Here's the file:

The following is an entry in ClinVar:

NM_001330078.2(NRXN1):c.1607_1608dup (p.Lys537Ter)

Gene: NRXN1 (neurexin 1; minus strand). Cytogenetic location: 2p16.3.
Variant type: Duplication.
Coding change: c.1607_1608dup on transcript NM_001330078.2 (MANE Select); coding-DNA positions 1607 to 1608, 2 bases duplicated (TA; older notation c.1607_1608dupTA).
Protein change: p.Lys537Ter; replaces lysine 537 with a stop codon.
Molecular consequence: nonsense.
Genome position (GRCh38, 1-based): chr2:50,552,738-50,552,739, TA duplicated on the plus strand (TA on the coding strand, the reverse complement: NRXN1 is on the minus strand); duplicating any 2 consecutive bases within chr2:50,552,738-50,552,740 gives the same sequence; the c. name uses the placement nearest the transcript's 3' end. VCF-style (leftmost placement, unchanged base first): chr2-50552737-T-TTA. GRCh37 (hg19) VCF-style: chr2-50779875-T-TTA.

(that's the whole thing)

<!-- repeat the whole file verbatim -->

The following is an entry in ClinVar:

NM_001330078.2(NRXN1):c.1607_1608dup (p.Lys537Ter)

Gene: NRXN1 (neurexin 1; minus strand). Cytogenetic location: 2p16.3.
Variant type: Duplication.
Coding change: c.1607_1608dup on transcript NM_001330078.2 (MANE Select); coding-DNA positions 1607 to 1608, 2 bases duplicated (TA; older notation c.1607_1608dupTA).
Protein change: p.Lys537Ter; replaces lysine 537 with a stop codon.
Molecular consequence: nonsense.
Genome position (GRCh38, 1-based): chr2:50,552,738-50,552,739, TA duplicated on the plus strand (TA on the coding strand, the reverse complement: NRXN1 is on the minus strand); duplicating any 2 consecutive bases within chr2:50,552,738-50,552,740 gives the same sequence; the c. name uses the placement nearest the transcript's 3' end. VCF-style (leftmost placement, unchanged base first): chr2-50552737-T-TTA. GRCh37 (hg19) VCF-style: chr2-50779875-T-TTA.